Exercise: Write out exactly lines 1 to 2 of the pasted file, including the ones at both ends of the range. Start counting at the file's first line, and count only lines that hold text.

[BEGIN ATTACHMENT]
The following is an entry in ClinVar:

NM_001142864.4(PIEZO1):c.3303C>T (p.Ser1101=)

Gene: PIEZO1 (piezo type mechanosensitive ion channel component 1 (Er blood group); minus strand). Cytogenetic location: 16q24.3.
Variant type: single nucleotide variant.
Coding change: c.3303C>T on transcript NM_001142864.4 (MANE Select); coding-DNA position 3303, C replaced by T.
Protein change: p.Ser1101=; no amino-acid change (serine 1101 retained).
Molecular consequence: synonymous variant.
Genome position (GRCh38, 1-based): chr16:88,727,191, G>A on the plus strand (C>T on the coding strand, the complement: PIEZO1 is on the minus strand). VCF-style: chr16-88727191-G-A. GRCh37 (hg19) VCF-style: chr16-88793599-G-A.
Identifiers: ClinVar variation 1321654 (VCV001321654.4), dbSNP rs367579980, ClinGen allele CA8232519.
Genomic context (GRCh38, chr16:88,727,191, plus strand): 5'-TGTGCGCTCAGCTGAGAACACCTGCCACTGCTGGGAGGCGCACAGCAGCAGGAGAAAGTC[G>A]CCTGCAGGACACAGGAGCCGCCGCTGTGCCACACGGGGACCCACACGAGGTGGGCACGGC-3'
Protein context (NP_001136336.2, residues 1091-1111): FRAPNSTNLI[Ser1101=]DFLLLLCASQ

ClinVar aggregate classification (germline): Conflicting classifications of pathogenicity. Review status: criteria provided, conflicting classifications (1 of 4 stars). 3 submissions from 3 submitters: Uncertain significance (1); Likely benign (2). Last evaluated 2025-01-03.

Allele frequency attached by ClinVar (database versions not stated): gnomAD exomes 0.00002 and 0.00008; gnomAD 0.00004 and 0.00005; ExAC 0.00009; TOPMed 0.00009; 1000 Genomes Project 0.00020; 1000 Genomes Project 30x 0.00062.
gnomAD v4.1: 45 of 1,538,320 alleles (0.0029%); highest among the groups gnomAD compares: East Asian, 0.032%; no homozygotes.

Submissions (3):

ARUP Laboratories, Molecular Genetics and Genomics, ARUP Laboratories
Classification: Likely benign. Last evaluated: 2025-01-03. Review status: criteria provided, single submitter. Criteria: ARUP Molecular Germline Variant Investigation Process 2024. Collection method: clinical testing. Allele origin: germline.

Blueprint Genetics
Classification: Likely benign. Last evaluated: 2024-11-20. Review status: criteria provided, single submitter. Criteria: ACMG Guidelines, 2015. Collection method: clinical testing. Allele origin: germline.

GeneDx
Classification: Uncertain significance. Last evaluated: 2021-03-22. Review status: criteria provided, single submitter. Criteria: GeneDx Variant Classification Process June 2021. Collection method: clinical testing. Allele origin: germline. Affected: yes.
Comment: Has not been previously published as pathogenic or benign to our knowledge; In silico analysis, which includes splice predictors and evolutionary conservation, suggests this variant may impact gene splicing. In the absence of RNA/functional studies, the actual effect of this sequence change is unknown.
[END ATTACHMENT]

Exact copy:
The following is an entry in ClinVar:

NM_001142864.4(PIEZO1):c.3303C>T (p.Ser1101=)